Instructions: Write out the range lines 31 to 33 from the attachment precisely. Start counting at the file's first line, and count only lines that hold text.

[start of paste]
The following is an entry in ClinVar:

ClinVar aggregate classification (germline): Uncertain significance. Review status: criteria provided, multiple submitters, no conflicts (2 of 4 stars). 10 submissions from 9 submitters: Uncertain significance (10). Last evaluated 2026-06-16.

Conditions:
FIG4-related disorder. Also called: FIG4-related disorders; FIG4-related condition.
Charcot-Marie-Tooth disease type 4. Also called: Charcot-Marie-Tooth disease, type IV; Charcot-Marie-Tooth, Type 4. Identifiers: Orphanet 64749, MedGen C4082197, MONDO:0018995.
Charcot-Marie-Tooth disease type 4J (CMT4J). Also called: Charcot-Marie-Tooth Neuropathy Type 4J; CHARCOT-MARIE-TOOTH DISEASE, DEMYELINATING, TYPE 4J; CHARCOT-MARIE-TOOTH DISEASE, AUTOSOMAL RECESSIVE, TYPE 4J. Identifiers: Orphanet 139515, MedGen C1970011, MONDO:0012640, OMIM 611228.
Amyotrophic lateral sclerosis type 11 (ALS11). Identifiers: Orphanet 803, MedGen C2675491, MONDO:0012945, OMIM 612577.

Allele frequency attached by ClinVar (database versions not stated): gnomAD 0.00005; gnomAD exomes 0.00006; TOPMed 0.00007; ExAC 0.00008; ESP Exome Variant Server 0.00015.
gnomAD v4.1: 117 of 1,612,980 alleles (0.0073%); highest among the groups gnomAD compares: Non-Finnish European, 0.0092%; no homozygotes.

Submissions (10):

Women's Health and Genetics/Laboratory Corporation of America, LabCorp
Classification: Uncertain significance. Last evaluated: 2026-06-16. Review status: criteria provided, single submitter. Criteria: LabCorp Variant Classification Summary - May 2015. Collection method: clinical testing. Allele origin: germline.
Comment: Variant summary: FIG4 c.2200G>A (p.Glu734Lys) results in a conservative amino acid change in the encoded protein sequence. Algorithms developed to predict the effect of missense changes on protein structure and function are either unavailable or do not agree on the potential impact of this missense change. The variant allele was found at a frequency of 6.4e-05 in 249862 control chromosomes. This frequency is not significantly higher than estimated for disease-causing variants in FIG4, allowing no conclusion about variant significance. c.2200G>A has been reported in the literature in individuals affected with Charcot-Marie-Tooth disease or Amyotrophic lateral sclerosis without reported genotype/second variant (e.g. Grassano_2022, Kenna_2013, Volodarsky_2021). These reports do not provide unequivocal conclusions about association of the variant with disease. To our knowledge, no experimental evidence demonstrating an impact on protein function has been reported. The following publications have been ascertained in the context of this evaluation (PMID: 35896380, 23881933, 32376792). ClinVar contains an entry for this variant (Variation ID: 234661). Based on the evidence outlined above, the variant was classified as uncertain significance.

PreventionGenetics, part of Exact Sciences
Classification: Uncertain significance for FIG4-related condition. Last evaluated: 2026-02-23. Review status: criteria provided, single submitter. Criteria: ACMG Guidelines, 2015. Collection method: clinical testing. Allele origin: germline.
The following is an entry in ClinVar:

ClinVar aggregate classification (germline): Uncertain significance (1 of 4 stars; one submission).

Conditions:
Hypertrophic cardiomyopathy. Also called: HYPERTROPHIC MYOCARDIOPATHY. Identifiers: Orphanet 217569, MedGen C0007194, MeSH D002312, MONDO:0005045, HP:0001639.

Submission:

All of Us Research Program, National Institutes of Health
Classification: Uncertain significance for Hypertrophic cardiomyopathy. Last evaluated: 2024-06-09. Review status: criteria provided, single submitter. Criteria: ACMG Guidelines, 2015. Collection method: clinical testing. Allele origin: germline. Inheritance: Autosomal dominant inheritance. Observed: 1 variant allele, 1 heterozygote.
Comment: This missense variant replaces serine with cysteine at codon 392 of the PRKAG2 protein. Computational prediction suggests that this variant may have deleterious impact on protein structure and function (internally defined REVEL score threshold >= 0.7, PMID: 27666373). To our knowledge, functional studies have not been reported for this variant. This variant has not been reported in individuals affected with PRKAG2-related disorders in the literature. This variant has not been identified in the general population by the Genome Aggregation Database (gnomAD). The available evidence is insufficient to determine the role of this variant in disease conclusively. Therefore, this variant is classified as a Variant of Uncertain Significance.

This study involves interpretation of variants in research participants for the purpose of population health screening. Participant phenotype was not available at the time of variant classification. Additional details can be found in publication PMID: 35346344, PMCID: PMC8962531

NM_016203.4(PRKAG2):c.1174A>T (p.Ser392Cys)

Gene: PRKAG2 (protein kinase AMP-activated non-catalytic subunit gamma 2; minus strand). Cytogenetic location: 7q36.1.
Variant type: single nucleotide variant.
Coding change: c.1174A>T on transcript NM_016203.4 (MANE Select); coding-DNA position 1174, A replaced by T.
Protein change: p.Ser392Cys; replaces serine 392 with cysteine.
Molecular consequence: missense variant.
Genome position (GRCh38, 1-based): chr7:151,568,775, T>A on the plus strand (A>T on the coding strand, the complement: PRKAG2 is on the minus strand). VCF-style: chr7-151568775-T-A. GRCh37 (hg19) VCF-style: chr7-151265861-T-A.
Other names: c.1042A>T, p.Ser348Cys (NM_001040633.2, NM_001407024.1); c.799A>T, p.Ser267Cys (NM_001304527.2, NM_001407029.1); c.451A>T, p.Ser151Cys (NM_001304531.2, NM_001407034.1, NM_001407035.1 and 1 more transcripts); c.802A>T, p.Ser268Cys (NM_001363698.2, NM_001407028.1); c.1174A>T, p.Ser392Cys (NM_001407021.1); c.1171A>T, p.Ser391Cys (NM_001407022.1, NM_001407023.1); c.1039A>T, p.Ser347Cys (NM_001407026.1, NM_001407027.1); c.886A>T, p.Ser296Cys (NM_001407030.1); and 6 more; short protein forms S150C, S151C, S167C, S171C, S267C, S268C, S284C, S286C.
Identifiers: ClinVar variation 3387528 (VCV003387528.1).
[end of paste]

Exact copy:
Genome position (GRCh38, 1-based): chr7:151,568,775, T>A on the plus strand (A>T on the coding strand, the complement: PRKAG2 is on the minus strand). VCF-style: chr7-151568775-T-A. GRCh37 (hg19) VCF-style: chr7-151265861-T-A.
Other names: c.1042A>T, p.Ser348Cys (NM_001040633.2, NM_001407024.1); c.799A>T, p.Ser267Cys (NM_001304527.2, NM_001407029.1); c.451A>T, p.Ser151Cys (NM_001304531.2, NM_001407034.1, NM_001407035.1 and 1 more transcripts); c.802A>T, p.Ser268Cys (NM_001363698.2, NM_001407028.1); c.1174A>T, p.Ser392Cys (NM_001407021.1); c.1171A>T, p.Ser391Cys (NM_001407022.1, NM_001407023.1); c.1039A>T, p.Ser347Cys (NM_001407026.1, NM_001407027.1); c.886A>T, p.Ser296Cys (NM_001407030.1); and 6 more; short protein forms S150C, S151C, S167C, S171C, S267C, S268C, S284C, S286C.
Identifiers: ClinVar variation 3387528 (VCV003387528.1).